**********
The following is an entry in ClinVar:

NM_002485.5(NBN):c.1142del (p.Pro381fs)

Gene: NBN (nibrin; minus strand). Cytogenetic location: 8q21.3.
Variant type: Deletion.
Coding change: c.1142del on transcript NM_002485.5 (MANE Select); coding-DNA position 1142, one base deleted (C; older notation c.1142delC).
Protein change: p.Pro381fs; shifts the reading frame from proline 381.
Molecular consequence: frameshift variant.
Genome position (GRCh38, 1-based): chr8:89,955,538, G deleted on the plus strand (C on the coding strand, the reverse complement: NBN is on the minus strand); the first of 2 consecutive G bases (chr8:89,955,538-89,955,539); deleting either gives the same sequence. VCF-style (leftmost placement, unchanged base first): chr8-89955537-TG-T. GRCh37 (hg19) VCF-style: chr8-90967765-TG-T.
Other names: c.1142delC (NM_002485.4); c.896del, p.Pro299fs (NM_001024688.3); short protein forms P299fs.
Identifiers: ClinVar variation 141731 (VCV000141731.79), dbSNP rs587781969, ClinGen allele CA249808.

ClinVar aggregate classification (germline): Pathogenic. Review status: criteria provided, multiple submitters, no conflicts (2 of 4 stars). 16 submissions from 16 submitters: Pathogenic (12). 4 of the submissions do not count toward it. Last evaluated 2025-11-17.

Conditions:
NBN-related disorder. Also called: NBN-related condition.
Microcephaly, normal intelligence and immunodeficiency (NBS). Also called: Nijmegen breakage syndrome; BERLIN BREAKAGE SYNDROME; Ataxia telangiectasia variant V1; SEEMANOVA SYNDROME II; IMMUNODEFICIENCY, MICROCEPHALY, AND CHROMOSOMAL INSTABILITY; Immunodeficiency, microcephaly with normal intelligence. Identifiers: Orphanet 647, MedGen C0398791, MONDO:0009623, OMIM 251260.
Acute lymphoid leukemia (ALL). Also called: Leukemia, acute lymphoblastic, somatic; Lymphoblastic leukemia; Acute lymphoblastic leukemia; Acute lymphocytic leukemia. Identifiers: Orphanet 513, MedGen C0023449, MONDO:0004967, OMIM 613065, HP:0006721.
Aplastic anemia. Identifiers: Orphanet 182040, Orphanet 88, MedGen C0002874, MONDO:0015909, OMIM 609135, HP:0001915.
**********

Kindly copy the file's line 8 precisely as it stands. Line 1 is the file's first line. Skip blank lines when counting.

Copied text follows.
Genome position (GRCh38, 1-based): chr8:89,955,538, G deleted on the plus strand (C on the coding strand, the reverse complement: NBN is on the minus strand); the first of 2 consecutive G bases (chr8:89,955,538-89,955,539); deleting either gives the same sequence. VCF-style (leftmost placement, unchanged base first): chr8-89955537-TG-T. GRCh37 (hg19) VCF-style: chr8-90967765-TG-T.